Annapurna with G Adventures – starting out

Posted: October 23rd, 2012 | Author: | Filed under: travel | Tags: , , , | 1 Comment »

Way back in February of this year, when it was finally looking like I’d actually get the chance to take my year off, I was obsessively looking at travel itineraries on all sorts of websites. In an effort to keep me sane, and with the patient encouragement of @pipesdreams, I decided to book a trek in Nepal in October 2012 to give me a destination to work towards as I planned the rest of my trip. Now I am finally on that trek, writing to you from a teahouse at somewhere around 2100 meters elevation on the Annapurna circuit. 

I had some trepidation about joining this group as I had been in Nepal for 2 weeks before joining up with the group, and I had passed up several opportunities to go trekking independently with people I had met here in Nepal, but as it was already paid for I was pretty much committed. Joining the group in Kathmandu went smoothly, and there doesn’t seem to be any real annoying people which is awesome.

Positives of trekking with a big organized group:
– Porters to carry your shit, I’m trekking with a little 22L day bag instead of a full-on backpack
– The group composition is a welcome change. The youngest is perhaps 22 and the daughter of the oldest, a couple somewhere in their 50’s I think, with plenty of people in the middle. Don’t get me wrong, I’ve had some great conversations with the 20-somethings in hostels, but occasionally it’s nice to talk with people who remember the nineties.
– No planning, just show up and our lead guide tells you when and where to be, where we’re ending up each night, etc.

Negatives of trekking with a big organized group:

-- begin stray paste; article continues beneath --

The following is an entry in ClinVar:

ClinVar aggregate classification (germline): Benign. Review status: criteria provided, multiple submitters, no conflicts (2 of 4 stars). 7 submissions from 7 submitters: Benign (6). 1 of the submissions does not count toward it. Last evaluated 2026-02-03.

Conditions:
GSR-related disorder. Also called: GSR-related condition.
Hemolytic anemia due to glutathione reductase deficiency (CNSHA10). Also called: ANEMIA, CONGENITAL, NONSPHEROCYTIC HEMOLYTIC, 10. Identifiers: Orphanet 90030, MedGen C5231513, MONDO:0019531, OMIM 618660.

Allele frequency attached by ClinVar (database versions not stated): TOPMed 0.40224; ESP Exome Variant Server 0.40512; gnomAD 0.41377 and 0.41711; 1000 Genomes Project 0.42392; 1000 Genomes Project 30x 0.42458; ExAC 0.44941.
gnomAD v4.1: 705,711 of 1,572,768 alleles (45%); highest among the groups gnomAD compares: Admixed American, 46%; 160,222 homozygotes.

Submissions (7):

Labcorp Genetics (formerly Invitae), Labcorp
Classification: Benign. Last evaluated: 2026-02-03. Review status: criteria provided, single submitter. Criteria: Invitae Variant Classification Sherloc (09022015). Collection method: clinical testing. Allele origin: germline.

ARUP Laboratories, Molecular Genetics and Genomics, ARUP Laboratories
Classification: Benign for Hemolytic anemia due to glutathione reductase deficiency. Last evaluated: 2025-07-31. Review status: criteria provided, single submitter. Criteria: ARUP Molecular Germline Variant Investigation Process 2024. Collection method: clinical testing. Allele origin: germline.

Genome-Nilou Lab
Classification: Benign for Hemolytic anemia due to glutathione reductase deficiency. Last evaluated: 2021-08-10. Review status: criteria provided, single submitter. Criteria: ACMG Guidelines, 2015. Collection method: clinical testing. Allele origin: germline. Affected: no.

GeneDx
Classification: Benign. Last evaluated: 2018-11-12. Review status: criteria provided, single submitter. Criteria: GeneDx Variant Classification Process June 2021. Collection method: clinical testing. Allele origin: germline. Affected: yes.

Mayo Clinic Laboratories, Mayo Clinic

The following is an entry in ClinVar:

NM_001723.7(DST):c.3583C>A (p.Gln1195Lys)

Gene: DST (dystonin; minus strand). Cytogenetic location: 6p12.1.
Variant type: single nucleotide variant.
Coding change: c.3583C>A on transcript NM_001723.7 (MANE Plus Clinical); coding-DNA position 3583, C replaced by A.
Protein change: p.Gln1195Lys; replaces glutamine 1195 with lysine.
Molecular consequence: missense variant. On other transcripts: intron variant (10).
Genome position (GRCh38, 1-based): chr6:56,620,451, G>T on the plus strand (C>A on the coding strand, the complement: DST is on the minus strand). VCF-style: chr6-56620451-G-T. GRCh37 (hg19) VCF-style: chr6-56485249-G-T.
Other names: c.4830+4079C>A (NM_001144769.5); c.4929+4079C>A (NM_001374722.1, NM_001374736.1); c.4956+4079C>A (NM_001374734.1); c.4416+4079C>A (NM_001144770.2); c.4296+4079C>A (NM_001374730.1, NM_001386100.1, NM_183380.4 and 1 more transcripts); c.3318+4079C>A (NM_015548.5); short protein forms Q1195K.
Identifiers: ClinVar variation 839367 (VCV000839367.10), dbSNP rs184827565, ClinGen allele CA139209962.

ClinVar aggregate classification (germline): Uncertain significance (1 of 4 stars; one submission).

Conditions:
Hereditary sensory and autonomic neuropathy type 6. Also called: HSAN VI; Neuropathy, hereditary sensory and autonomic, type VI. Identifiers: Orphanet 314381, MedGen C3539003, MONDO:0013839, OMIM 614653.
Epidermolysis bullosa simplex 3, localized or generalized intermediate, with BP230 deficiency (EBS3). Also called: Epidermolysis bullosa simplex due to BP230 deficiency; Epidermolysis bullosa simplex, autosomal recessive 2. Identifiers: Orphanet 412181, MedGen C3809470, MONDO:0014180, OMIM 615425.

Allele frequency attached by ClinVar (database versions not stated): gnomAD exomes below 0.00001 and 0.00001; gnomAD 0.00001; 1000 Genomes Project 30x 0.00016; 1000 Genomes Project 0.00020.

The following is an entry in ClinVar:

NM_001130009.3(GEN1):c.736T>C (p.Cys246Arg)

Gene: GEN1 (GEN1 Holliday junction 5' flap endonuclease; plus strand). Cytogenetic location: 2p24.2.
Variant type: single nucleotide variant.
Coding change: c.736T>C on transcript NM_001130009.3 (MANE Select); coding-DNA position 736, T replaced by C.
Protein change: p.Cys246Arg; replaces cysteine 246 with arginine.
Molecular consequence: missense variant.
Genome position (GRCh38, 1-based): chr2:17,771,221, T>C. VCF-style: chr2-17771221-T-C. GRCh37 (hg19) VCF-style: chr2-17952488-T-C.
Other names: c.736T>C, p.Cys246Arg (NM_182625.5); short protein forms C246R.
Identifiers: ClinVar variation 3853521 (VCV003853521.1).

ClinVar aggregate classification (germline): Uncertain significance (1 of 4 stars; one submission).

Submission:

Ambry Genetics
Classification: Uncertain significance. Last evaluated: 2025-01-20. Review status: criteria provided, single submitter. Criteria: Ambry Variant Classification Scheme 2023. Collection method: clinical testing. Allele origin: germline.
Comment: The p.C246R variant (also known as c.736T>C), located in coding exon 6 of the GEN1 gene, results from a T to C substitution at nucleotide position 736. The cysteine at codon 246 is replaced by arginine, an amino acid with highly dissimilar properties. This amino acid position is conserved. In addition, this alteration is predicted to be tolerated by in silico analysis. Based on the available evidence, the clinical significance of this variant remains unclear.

– No choice, yes everything is planned for you but you can’t really shop around or really have much time to decide for yourself what to do. Want to stop for tea in the afternoon during your trek, too bad.
– More expensive: I noticed this in Egypt as well, there’s something about a group of 10+ tourists showing up which somehow adds 50% to the cost of all meals.

On the whole though, the negatives aren’t really that bad and in context of my wider trip I can give up a bit of control for a few weeks no problem. And really, dang the landscape is so brilliant that it doesn’t really matter where I stop for the night or if I spend 100 rupees more for my dinner than I should.

To summarize the trip so far:

Day 1: show up in kathmandu, meet the group

Day 2: wake up at 5:30, in bus on road for 6am. Twelve hours later arrive in Jagat. That’s twelve hours, about 8 of which are in a pretty comfortable minibus taking the death inspiring road out of kathmandu (a steep, winding mountain road, “paved”, packed with buses and trucks). After the minibus we switched to 4×4 jeeps that have likely been in continuous service since 1982, and after the wheel came off one of them and we got a replacement, we had several hours on a road that makes the road out of kathmandu look like a superhighway. It didn’t help that due to the breakdown we didn’t arrive until after dark. It was bumpy, dusty, gravelly except where mountain streams cut through the road, and the was generally at least a 250 meter drop off to one side or the other. As frightening as it was I can’t imagine what it was like for the porters who were riding on the roof with the baggage. OMFG